Monday, December 12, 2005
Contrived Situations Hollywood Style.
In the movie,The Four Brothers, Andre Benjamin's character Jeremiah Mercer meets Victor Sweet (the bad guy) in the middle of a frozen Lake Michigan to make a deal. Essentially, money for his life and the life of his brothers. Now it looks bad for Jeremiah, being that he is out in middle of a frozen lake the size of a medium-sized state as it is just him Victor and his cronies, and it looks like he might be thrown into a fishing hole. Well, it turns out that Jeremiah has made a deal with Victor's "buddies" beforehand, and the tide turns against the ne'er do well. Well, Victor an amateur boxer asks who is going to step up and take him down. Initially there are no takers...but in the distance walking towards the group is a man. That man is Mark Wahlberg aka Bobby Mercer, Jeremiah's "brother." To make a long story short he dispatches with Victor and they ride off. Let me repeat he walks across Lake Michigan. Now maybe there is a car 10 miles or so away but...
I remember thinking little of this scene at the time, perhaps only to think, "wow, that Bobby Mercer is as cold and hard as the ice he's walking on." Or something ridiculous like that. The contrived situation that was orchestrated to generate this little plot loop as always struck me since as just a little strange. Something at that moment was broken. Though I did not realize it then, something changed in my understanding of the Hollywood movie industry vis-a-vis the suspension of disbelief. I feel as if now my ability to deal with movie situations that are not explicitly fantastical, i.e. Harry Potter, Lord of the Rings, Narnia etc. has been seriously altered. It seems that the Frozen-Lake-Michigan-of-Believability that we are expected to cross for some new releases are too wide and are we are on too thin ice. It also seems that for many directors, producers, and screenplay writers the effort of actually making a story narratively operative is a wasted one. It is almost paradoxical, on one hand the imaginativeness of such a situation as described above is at least creditable to a degree, but on the other hand the lack of ingenuity to make a situation both engaging and at least thinly conceivable is absolutely deplorable. This particular critique of Hollywood is not particularly new or inspiring but as a particular example of an individual's moment of insight (such that it is one) I wished to share. Perhaps this realization (or perhaps it isn't a realization so much as it is a distortion) might be due to my increased viewing of classic and foreign films. La Strada, Battleship Potemkin, the 400 Blows, Hiroshima Mon' Amour, these are some great films, artistic, thought-provoking, stylish without being fetishized. There have been some great, very well done movies in recent memory as well, Fight Club, Memento, The Boondock Saints, GATTACA (the last two are just my preferences).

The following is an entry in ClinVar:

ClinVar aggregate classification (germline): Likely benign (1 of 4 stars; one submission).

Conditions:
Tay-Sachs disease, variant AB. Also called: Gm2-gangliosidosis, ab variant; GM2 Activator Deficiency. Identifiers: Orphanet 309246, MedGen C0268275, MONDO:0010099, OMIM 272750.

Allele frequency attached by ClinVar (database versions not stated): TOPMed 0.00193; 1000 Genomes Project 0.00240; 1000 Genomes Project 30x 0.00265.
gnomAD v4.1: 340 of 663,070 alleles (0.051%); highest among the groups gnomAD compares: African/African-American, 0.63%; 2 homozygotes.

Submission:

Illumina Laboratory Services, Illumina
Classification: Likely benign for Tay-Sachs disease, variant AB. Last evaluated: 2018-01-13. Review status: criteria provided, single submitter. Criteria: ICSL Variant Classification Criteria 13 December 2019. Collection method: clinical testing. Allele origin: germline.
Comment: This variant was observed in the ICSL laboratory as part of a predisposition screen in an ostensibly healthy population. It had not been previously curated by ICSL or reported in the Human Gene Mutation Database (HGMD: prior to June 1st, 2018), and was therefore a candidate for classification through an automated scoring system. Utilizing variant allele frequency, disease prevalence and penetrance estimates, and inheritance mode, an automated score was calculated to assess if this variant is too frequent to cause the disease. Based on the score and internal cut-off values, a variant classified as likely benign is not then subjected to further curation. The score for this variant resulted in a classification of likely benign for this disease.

Simply put part of me fell through the ice on Frozen waters of Lake Michigan.
Walked across the damn lake.....seriously.
"To buy books would be a good thing if we also could buy the time to read them."